Two albums in, and it's becoming fairly obvious that the Drastics are less a band than an ever-widening collective. Their debut album, Premonition, boasted a boat-load of musicians and vocalists, their follow-up, Chicago Massive, features a cruise-ship full, a whopping 24 in all. Not taking up the mics themselves, the Drastics create an entire disc just for their guesting toasters and vocalists, drawn mainly from the Chicago underground, although King Django and Dr. Ring-Ding also fly in for the fun. Only four singers are featured within -- the sweet Corey Dixon, who's beautifully backed by Tom Riley, Deal's Gone Bad's soulful Todd Hembrook, and the sole female on the set, the scatting Dayna Lynn. It would be remiss not to note that Lynn's fabulous "Nyahbinghi Blues" is an uncredited version of Marvin Gaye's "Inner City Blues," while Hembrook's excellent offering is actually an unacknowledged take on the Casinos' "Then You Can Tell Me Goodbye." Admittedly, that latter number was covered so frequently by Jamaicans, that Hembrook and the Drastics probably mistakenly presumed it was up for grabs. The bulk of this disc then is given over to the DJs, most overtly inspired by a clutch of modern dancehall heroes. Not King Django, though, his "Musical Sharp Attack" pays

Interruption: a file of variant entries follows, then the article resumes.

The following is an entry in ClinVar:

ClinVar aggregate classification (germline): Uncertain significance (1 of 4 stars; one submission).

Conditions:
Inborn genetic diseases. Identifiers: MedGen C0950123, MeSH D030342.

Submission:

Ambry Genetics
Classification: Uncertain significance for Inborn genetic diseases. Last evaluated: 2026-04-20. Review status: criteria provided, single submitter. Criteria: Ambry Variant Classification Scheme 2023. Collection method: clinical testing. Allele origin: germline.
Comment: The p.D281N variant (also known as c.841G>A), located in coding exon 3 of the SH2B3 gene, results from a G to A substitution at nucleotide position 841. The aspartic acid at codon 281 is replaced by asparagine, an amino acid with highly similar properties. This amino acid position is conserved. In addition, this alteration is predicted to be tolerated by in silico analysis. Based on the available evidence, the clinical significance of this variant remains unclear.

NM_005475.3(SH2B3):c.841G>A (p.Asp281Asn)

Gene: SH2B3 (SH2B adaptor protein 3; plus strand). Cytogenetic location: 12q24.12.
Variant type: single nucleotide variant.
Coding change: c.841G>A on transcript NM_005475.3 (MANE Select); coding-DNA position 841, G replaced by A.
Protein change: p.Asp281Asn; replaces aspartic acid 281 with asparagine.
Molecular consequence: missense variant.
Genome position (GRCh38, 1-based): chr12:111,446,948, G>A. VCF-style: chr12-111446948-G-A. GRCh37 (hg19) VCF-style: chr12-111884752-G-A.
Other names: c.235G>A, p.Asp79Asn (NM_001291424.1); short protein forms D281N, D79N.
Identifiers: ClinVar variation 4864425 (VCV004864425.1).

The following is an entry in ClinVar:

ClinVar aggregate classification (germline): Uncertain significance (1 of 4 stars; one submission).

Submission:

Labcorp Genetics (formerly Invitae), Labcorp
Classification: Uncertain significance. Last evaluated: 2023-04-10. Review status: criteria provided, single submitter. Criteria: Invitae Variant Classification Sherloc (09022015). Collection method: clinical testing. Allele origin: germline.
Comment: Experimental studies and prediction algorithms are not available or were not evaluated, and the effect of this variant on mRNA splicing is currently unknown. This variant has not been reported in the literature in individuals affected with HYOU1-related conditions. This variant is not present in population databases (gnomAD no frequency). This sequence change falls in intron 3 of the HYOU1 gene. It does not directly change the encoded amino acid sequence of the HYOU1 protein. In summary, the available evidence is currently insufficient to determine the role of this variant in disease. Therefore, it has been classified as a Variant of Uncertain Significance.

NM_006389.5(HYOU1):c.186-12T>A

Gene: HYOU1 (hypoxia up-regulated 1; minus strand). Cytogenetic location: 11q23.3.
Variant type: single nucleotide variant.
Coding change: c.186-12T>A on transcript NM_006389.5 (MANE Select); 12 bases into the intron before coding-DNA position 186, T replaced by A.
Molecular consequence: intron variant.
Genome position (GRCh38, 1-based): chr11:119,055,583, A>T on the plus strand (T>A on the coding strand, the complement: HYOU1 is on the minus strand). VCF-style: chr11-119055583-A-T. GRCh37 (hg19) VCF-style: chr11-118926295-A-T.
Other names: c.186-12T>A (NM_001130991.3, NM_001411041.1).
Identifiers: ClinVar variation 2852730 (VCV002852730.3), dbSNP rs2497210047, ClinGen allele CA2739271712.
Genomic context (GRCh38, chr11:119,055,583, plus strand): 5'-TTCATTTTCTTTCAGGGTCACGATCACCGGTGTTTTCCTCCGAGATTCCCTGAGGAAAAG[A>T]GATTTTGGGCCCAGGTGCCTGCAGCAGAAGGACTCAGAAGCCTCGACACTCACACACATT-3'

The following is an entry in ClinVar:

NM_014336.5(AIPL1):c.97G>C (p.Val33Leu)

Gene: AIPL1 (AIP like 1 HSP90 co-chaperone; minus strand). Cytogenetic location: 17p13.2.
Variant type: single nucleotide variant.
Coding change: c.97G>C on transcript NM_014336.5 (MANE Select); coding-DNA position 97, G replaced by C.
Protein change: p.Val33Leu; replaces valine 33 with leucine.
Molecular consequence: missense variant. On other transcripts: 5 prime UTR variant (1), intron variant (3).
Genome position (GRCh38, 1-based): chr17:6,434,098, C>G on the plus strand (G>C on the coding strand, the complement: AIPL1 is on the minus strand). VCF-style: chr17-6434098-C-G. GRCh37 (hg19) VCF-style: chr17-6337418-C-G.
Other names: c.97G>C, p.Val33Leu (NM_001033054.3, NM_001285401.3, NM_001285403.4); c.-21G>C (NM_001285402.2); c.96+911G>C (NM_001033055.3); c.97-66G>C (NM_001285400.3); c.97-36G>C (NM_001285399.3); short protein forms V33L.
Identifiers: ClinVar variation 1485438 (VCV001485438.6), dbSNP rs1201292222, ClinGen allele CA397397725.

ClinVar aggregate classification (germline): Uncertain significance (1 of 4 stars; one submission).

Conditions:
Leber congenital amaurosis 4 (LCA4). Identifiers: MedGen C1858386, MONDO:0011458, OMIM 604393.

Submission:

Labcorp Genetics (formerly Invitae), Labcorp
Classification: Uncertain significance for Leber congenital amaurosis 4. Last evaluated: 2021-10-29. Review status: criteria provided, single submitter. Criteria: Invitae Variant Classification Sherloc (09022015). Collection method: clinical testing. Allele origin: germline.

tribute to the legendary Lee "Scratch" Perry. Ghanaboy rips a page from Scratch's book as well, bringing his kids in to accompany him on "Me a Rasta," but so warp-speed is his toast, he leaves them at the starting block. More importantly, do dancehall-styled DJs work over the Drastics' dubby, Afro-roots riddims? Not necessarily, which is why the strongest numbers come from the U-Roy-styled Jah Scroob and the hip-hop flavored Zulu, whose heavy hitting "Ransom the Senator" is the stand-out toast on this disc. The Drastics may have had doubts as well, which is why the vocals are consigned to the second disc, while the first is strictly instrumentals and dubs. So creative are the riddims, so intriguing the dubs, that the second disc is an inevitable let-down, the DJs, in particular, a distraction from the far-more interesting music going on beneath them. Regardless, the Drastics deserve much credit for moving deep into unchartered territories, and even if they do sometimes hit dead-ends, the journey itself is so intriguing few fans will mind.